Tuesday, May 22, 2007

Falluja Redux

If you don't remember what an unmitigated disaster the attempt to take Falluja was, you can check the YWA blogs on it here (a permanent link is in the sidebar).

Now, it appears we are about to go after Sadr City, proving I can sometimes still be surprised...

Commanders say they intend to use political negotiations to gain peaceful entry into the district, bringing with them Iraqi forces and reconstruction projects. U.S. officials hope "to take Sadr City without a shot fired," said Maj. Gen. Joseph F. Fil Jr., the senior U.S. general overseeing Baghdad.

But negotiations have had setbacks, with key players shot or intimidated.


If political avenues are exhausted, the U.S. military has formulated other options, including plans for a wholesale clearing operation in Sadr City that would require a much larger force, but commanders stress that this is a last resort.


Not particularly comforting when you stop and think about the chances of "political negotiations" gaining "peaceful entry". What? Al Sadr's group is just going to let the Americans waltz in and set up shop? We don't take hints very well, do we? What with "key players" being "shot or intimidated."

"A second Fallujah plan exists, but we don't want to execute it," a military officer in Baghdad said, referring to the U.S. military offensive in November 2004 to retake the insurgent stronghold of Fallujah in Iraq's western Anbar province. He spoke on condition of anonymity because he was not authorized to speak with reporters.

Provide your own retort.

Mike at Born at the Crest of the Empire comments:

I'm not sure if this was "leaked" to pressure the folks in Sadr City, but if they're serious, they'd better look again. Fallujah had only 400,000 residents at the time, and the city is far more spread out.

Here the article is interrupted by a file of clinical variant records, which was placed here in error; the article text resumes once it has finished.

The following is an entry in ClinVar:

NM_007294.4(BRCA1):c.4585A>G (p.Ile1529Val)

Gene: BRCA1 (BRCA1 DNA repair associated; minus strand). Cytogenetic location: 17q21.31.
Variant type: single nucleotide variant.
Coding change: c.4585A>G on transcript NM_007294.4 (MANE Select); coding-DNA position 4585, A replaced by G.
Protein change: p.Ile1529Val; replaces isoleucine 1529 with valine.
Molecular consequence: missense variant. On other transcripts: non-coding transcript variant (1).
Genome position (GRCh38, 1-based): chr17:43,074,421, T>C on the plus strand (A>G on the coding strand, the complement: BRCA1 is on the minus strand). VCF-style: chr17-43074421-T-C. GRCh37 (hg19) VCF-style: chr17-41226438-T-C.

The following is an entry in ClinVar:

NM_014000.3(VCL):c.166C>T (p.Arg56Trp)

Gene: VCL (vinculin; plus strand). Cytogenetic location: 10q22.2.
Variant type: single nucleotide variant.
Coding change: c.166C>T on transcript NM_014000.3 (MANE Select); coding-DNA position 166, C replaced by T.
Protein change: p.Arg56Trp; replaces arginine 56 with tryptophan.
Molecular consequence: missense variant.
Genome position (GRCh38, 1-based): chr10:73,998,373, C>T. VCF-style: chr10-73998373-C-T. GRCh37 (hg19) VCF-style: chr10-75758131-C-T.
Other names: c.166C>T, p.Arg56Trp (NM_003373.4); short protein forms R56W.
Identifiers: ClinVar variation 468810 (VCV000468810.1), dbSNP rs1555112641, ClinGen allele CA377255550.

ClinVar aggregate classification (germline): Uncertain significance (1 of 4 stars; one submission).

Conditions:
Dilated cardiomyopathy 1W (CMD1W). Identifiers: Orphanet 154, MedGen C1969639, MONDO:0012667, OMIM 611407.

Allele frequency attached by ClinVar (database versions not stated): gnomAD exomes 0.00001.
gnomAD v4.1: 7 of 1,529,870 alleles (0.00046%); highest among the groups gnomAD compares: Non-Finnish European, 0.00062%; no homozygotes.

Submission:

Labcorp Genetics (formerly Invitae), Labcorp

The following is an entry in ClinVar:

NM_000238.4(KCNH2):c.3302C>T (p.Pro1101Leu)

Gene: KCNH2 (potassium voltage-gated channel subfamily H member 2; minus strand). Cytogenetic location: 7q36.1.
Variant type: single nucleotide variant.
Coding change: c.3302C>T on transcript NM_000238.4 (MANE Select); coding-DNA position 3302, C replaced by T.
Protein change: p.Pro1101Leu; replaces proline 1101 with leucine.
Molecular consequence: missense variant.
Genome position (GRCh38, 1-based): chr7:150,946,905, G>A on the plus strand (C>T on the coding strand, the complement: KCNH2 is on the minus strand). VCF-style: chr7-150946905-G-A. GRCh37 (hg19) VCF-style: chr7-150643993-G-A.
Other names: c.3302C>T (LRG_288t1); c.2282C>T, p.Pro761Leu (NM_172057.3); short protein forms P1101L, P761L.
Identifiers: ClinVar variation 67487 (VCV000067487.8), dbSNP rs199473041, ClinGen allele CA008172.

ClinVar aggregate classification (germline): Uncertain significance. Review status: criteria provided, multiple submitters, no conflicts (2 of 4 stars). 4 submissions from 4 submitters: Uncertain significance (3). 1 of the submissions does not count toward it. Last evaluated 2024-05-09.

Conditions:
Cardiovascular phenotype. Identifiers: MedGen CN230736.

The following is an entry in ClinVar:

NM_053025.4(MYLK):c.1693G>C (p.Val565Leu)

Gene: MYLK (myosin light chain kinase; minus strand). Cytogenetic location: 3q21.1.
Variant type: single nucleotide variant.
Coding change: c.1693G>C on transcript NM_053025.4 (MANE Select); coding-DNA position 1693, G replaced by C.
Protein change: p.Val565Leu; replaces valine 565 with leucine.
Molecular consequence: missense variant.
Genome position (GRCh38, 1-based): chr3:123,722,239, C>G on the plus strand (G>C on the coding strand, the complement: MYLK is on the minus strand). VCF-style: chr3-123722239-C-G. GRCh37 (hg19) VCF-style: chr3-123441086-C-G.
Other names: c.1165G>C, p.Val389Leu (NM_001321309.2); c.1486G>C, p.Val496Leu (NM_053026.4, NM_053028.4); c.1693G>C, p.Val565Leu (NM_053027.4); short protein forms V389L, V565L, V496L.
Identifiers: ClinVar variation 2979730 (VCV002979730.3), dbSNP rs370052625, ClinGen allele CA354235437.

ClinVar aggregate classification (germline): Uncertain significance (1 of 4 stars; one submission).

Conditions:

Sadr City is 2 million people stacked into an apartment block slum.

"Clearing" Sadr City would be impossible with the forces currently available.

....but hey, do what you want....you will anyway.

Actually, Falluja is still very much involved in the violence, even though the US tries to put a positive spin on it.

Progress in Fallujah is "phenomenal," he said, describing how although the 2004 Operation al-Fajr almost destroyed the city, with nearly all the residents being captured or killed, the city today has almost 4,000 residents.

"Fallujah today is an economically strong and flourishing city," Simcock said. "We're making great progress."

They never tire of spewing that bullshit, do they? I wouldn't call 4,000 "strong and flourishing." That may be a typo or a misquote. And then again, it may be exactly the kind of idiot logic we've come to expect. The Huntsville Times reports that Falluja has "well over" 350,000 people "and growing." I don't know what the real figure might be. Reports I've read say there were approximately 350,000 when we drove out most of them and tore it up. I read somewhere 36,000 out of its 50,000 homes were destroyed. I just don't know. But, here's another loose set of stats in light of a new British play:

The US attack on Fallujah in April 2004 convulsed the city – between 60 and 70 per cent of the buildings were flattened and even today the population stands at only 30-50 per cent of its pre-war level. Yet there is little public knowledge of what has been described as “one of the most extensive human rights violations of recent times”. Now a play at the Old Truman Brewery in London’s Brick Lane is trying to put it back on the map.

It’s an uphill task. A performance about a ruthless assault in a murderous war is not everyone’s choice of an evening out.

  OneWorld UK

Even so, I imagine it will play better in England than it would on this side of the pond.

P.P.S. While they may no longer be making headlines, those soldiers are still missing.

Update 5/25: Car bomb exploded at a funeral in Falluja.